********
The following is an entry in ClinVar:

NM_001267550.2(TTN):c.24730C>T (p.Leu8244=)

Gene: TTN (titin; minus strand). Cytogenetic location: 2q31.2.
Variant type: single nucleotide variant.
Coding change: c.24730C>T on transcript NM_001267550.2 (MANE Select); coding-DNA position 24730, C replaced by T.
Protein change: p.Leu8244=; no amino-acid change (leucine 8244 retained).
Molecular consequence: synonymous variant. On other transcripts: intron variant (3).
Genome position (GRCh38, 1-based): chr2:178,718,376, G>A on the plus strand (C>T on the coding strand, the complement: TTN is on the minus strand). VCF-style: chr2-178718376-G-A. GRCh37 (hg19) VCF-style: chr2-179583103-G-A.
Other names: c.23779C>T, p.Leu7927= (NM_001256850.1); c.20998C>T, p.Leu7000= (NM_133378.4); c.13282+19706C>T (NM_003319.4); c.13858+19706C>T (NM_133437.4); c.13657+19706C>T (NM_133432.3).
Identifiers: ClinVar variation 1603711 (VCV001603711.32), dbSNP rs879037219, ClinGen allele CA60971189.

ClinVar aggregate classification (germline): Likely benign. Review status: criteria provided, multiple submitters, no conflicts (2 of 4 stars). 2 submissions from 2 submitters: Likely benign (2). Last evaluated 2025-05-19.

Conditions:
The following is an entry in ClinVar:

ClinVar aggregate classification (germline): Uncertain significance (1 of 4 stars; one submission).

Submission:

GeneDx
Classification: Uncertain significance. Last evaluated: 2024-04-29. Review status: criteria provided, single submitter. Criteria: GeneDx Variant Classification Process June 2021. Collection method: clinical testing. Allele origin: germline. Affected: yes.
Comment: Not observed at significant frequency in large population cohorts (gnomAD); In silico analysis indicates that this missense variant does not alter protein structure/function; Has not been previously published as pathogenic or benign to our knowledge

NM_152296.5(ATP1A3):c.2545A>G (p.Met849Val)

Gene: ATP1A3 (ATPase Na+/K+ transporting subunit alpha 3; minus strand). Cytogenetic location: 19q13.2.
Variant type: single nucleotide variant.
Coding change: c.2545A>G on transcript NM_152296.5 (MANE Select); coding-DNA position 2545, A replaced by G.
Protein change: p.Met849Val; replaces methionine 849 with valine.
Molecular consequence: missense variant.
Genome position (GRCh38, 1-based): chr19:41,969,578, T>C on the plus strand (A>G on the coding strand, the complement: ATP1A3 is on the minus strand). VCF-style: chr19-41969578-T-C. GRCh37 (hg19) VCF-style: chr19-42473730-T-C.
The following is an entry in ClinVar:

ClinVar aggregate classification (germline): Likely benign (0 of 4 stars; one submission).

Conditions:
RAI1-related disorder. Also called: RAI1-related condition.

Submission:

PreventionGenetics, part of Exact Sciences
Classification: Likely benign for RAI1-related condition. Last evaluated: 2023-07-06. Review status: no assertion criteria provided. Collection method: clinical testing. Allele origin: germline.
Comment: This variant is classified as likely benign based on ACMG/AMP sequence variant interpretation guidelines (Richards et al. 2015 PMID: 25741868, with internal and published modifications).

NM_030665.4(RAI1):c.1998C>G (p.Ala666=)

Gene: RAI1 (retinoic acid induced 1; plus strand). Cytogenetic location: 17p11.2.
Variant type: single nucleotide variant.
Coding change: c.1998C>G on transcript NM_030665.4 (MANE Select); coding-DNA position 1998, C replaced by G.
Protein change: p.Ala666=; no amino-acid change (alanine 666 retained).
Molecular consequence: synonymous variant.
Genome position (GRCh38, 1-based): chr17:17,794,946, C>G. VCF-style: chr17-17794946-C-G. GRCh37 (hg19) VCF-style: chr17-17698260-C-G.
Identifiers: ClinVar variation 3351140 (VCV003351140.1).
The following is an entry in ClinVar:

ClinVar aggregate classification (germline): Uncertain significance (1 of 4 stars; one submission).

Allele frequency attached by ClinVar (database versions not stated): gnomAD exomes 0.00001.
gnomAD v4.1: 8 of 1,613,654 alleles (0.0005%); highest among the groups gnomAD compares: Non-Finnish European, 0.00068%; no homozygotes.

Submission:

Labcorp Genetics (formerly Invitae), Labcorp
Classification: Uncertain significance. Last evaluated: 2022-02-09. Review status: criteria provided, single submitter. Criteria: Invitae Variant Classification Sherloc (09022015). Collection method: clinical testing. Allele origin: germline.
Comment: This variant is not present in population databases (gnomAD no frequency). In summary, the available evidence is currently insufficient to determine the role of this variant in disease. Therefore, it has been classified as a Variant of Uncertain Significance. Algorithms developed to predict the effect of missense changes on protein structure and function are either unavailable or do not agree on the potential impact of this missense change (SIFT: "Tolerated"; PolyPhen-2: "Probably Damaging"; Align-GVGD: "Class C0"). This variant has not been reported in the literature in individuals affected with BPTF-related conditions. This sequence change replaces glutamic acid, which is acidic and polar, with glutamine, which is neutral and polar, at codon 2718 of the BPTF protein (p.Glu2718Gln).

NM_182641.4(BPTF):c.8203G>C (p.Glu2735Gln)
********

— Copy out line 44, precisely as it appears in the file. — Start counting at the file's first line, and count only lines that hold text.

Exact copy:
Allele frequency attached by ClinVar (database versions not stated): gnomAD exomes 0.00001.